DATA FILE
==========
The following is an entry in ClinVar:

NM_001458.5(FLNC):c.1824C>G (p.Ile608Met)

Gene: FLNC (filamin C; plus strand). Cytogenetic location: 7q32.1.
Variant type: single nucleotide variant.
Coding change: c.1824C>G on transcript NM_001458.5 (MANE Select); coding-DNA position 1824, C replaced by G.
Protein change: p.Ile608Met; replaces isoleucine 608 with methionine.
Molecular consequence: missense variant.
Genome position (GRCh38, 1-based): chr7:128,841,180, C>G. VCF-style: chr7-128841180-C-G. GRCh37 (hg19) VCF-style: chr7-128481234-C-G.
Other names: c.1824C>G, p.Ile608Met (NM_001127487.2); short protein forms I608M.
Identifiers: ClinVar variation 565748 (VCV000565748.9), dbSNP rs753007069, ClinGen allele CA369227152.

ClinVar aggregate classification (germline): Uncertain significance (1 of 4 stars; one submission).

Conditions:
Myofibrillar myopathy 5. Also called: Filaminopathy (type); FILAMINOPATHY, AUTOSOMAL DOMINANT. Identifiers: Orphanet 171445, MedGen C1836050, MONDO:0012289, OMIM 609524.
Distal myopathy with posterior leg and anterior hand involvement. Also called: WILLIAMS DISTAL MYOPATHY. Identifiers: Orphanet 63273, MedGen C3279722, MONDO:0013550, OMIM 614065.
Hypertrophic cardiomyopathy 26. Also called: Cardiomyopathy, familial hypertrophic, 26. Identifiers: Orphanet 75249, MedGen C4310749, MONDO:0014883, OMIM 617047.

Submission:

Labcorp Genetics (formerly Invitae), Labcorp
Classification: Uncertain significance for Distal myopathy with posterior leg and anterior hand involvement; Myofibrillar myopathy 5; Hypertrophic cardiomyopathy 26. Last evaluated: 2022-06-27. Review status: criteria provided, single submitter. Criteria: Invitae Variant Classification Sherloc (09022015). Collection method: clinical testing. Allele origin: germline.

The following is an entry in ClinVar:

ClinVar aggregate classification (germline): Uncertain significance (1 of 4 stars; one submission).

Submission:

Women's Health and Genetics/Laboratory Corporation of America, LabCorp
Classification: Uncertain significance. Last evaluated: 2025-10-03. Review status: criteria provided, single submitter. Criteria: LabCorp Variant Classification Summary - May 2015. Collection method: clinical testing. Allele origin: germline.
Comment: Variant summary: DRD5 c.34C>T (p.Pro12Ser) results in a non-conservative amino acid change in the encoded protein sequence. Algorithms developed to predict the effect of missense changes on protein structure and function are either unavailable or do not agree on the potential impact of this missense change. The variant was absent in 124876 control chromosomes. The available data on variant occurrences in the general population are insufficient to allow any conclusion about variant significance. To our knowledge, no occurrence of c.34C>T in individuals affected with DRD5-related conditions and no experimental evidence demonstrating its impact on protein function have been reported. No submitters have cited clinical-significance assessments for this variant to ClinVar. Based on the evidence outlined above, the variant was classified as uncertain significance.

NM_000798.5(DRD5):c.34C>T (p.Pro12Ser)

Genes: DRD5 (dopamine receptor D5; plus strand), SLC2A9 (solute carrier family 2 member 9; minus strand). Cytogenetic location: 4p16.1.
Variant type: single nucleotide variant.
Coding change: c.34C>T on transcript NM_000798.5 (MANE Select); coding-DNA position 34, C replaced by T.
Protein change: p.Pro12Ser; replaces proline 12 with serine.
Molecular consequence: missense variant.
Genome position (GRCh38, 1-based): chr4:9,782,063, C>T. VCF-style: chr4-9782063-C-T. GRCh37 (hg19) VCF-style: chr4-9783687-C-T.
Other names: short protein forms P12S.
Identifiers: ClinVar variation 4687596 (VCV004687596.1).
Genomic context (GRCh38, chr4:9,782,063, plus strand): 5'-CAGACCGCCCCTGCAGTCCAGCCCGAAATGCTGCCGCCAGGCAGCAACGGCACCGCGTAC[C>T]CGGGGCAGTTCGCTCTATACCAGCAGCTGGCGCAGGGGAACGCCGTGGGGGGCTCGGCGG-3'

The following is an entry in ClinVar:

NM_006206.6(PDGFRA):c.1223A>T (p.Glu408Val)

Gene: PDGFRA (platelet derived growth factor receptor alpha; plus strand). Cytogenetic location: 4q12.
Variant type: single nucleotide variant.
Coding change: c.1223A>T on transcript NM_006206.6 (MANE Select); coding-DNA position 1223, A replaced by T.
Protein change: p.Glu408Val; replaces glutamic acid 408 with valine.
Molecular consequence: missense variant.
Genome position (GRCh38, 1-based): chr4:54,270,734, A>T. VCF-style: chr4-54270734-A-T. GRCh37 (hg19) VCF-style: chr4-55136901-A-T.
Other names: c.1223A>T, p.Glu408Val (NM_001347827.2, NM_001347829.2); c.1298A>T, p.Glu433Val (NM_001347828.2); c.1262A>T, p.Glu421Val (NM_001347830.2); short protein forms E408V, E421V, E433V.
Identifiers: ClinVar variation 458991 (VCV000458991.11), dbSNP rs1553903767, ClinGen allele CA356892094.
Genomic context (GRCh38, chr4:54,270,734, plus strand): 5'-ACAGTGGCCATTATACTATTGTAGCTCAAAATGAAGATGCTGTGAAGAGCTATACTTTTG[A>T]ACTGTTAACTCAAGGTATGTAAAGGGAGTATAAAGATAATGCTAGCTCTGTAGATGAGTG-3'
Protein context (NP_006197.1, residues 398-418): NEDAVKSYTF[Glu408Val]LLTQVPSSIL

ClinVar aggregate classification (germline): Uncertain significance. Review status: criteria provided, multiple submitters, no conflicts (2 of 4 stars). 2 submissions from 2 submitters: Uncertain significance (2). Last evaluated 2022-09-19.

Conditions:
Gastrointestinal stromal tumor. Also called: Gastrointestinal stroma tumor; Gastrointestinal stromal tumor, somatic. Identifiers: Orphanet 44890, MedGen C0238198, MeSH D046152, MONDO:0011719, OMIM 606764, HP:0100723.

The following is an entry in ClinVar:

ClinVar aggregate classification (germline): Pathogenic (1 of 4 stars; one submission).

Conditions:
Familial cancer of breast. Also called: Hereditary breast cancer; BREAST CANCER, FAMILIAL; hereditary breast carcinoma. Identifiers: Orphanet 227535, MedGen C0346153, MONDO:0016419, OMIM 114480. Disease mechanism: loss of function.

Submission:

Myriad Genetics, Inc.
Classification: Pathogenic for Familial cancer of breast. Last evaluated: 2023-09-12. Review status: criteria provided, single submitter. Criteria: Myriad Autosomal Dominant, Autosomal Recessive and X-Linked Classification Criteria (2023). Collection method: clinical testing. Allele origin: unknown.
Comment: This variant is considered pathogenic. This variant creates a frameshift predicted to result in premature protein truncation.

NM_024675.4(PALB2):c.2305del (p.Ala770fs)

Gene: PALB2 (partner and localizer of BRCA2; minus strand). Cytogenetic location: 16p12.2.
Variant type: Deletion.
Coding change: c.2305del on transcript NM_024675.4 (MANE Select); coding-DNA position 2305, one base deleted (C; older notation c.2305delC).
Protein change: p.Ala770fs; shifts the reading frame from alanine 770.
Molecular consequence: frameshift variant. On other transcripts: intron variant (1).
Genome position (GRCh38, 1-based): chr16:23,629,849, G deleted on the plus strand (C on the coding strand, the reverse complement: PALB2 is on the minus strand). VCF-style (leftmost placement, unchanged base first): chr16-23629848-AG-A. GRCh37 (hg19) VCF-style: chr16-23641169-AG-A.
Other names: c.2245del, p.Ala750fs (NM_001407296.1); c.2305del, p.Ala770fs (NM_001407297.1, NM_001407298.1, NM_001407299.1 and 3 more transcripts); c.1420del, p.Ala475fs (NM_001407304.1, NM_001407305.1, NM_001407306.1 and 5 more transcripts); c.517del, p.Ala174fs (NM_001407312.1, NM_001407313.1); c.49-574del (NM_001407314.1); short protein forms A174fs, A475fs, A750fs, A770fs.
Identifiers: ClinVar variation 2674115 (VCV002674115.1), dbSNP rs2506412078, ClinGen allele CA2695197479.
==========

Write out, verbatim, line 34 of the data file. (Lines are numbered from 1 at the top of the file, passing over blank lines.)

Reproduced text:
Genomic context (GRCh38, chr4:9,782,063, plus strand): 5'-CAGACCGCCCCTGCAGTCCAGCCCGAAATGCTGCCGCCAGGCAGCAACGGCACCGCGTAC[C>T]CGGGGCAGTTCGCTCTATACCAGCAGCTGGCGCAGGGGAACGCCGTGGGGGGCTCGGCGG-3'